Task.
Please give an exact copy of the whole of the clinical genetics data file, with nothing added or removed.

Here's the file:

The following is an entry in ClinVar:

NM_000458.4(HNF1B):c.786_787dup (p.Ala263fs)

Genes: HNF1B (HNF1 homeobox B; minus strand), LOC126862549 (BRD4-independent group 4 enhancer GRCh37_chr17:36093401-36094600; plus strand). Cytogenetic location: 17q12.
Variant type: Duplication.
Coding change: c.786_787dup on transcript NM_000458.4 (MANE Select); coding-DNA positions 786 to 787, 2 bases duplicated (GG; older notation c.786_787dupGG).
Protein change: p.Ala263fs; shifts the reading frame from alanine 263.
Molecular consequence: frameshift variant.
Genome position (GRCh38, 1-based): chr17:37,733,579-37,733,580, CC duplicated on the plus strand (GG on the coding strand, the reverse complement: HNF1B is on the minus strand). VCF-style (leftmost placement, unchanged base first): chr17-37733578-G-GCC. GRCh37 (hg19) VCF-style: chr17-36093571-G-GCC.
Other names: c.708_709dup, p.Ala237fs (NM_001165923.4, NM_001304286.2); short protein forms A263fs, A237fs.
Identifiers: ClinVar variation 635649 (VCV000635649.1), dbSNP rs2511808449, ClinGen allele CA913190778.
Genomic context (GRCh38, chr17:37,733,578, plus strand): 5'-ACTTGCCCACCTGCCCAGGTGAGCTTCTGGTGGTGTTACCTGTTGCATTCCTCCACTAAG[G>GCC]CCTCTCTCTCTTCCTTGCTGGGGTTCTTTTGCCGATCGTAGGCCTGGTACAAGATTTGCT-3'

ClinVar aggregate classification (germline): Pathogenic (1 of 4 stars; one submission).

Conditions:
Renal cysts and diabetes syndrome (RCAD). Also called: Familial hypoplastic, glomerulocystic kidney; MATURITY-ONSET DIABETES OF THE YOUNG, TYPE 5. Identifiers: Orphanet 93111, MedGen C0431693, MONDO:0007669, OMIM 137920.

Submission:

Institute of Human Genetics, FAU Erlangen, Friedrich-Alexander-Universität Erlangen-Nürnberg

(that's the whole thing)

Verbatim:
The following is an entry in ClinVar:

NM_000458.4(HNF1B):c.786_787dup (p.Ala263fs)

Genes: HNF1B (HNF1 homeobox B; minus strand), LOC126862549 (BRD4-independent group 4 enhancer GRCh37_chr17:36093401-36094600; plus strand). Cytogenetic location: 17q12.
Variant type: Duplication.
Coding change: c.786_787dup on transcript NM_000458.4 (MANE Select); coding-DNA positions 786 to 787, 2 bases duplicated (GG; older notation c.786_787dupGG).
Protein change: p.Ala263fs; shifts the reading frame from alanine 263.
Molecular consequence: frameshift variant.
Genome position (GRCh38, 1-based): chr17:37,733,579-37,733,580, CC duplicated on the plus strand (GG on the coding strand, the reverse complement: HNF1B is on the minus strand). VCF-style (leftmost placement, unchanged base first): chr17-37733578-G-GCC. GRCh37 (hg19) VCF-style: chr17-36093571-G-GCC.
Other names: c.708_709dup, p.Ala237fs (NM_001165923.4, NM_001304286.2); short protein forms A263fs, A237fs.
Identifiers: ClinVar variation 635649 (VCV000635649.1), dbSNP rs2511808449, ClinGen allele CA913190778.
Genomic context (GRCh38, chr17:37,733,578, plus strand): 5'-ACTTGCCCACCTGCCCAGGTGAGCTTCTGGTGGTGTTACCTGTTGCATTCCTCCACTAAG[G>GCC]CCTCTCTCTCTTCCTTGCTGGGGTTCTTTTGCCGATCGTAGGCCTGGTACAAGATTTGCT-3'

ClinVar aggregate classification (germline): Pathogenic (1 of 4 stars; one submission).

Conditions:
Renal cysts and diabetes syndrome (RCAD). Also called: Familial hypoplastic, glomerulocystic kidney; MATURITY-ONSET DIABETES OF THE YOUNG, TYPE 5. Identifiers: Orphanet 93111, MedGen C0431693, MONDO:0007669, OMIM 137920.

Submission:

Institute of Human Genetics, FAU Erlangen, Friedrich-Alexander-Universität Erlangen-Nürnberg